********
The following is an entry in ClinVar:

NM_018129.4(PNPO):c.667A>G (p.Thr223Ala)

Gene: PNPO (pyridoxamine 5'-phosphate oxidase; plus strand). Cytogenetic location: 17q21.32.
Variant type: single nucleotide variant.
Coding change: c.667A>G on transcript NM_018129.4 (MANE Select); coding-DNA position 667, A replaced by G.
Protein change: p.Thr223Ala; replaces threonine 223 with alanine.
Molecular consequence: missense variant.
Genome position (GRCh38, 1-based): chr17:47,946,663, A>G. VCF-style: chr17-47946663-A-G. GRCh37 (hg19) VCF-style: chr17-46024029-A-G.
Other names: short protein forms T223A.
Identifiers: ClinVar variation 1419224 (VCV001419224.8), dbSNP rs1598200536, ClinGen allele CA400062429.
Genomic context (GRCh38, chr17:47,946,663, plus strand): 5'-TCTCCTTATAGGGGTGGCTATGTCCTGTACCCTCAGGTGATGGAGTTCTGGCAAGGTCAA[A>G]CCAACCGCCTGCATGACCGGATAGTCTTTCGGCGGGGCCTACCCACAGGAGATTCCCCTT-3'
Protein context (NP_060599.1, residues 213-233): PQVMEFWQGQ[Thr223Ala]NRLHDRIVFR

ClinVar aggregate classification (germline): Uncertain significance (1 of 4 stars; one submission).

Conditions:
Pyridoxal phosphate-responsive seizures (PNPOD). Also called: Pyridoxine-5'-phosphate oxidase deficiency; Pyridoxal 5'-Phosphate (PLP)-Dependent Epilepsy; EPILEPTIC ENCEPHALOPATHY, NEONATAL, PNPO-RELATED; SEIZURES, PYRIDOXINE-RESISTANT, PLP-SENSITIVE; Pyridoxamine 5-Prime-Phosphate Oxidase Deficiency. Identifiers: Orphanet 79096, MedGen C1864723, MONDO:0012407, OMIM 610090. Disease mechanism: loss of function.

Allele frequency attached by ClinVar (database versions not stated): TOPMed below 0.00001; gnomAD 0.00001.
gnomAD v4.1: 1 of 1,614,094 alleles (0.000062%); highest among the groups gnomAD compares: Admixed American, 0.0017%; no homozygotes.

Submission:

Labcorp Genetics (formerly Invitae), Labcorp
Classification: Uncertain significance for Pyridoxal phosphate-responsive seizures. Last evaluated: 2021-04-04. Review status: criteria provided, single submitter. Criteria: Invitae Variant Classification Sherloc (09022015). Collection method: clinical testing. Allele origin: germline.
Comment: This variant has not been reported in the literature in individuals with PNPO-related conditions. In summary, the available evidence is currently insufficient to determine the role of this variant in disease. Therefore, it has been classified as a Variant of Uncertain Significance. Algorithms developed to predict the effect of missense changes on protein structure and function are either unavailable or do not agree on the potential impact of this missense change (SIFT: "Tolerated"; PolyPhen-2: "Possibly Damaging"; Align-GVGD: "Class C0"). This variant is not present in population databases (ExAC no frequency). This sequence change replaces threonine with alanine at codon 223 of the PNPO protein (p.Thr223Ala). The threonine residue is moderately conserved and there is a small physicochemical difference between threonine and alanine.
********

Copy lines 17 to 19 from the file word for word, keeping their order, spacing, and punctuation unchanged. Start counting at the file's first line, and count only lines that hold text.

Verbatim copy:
gnomAD v4.1: 1 of 1,614,094 alleles (0.000062%); highest among the groups gnomAD compares: Admixed American, 0.0017%; no homozygotes.

Submission:

Labcorp Genetics (formerly Invitae), Labcorp